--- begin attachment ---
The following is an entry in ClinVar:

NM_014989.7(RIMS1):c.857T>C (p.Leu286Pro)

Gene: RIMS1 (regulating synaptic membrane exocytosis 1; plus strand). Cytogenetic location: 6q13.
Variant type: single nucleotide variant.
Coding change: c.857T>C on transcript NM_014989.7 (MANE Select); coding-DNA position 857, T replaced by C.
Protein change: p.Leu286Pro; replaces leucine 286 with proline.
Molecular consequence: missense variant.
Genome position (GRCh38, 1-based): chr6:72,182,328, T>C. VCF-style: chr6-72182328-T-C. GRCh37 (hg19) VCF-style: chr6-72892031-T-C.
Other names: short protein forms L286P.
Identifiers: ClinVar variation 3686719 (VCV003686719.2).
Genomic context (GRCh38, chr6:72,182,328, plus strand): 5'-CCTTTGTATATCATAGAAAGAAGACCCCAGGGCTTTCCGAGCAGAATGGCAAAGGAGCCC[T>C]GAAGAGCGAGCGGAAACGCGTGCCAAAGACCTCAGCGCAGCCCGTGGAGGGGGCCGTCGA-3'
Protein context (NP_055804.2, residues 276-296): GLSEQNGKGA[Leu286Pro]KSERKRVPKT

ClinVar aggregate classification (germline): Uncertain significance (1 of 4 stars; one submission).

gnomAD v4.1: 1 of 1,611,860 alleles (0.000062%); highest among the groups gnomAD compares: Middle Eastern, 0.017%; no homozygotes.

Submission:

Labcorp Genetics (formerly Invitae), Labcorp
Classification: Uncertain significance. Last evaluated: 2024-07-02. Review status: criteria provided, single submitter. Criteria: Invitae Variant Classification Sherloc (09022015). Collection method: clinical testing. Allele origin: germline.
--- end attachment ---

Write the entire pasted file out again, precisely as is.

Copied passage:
The following is an entry in ClinVar:

NM_014989.7(RIMS1):c.857T>C (p.Leu286Pro)

Gene: RIMS1 (regulating synaptic membrane exocytosis 1; plus strand). Cytogenetic location: 6q13.
Variant type: single nucleotide variant.
Coding change: c.857T>C on transcript NM_014989.7 (MANE Select); coding-DNA position 857, T replaced by C.
Protein change: p.Leu286Pro; replaces leucine 286 with proline.
Molecular consequence: missense variant.
Genome position (GRCh38, 1-based): chr6:72,182,328, T>C. VCF-style: chr6-72182328-T-C. GRCh37 (hg19) VCF-style: chr6-72892031-T-C.
Other names: short protein forms L286P.
Identifiers: ClinVar variation 3686719 (VCV003686719.2).
Genomic context (GRCh38, chr6:72,182,328, plus strand): 5'-CCTTTGTATATCATAGAAAGAAGACCCCAGGGCTTTCCGAGCAGAATGGCAAAGGAGCCC[T>C]GAAGAGCGAGCGGAAACGCGTGCCAAAGACCTCAGCGCAGCCCGTGGAGGGGGCCGTCGA-3'
Protein context (NP_055804.2, residues 276-296): GLSEQNGKGA[Leu286Pro]KSERKRVPKT

ClinVar aggregate classification (germline): Uncertain significance (1 of 4 stars; one submission).

gnomAD v4.1: 1 of 1,611,860 alleles (0.000062%); highest among the groups gnomAD compares: Middle Eastern, 0.017%; no homozygotes.

Submission:

Labcorp Genetics (formerly Invitae), Labcorp
Classification: Uncertain significance. Last evaluated: 2024-07-02. Review status: criteria provided, single submitter. Criteria: Invitae Variant Classification Sherloc (09022015). Collection method: clinical testing. Allele origin: germline.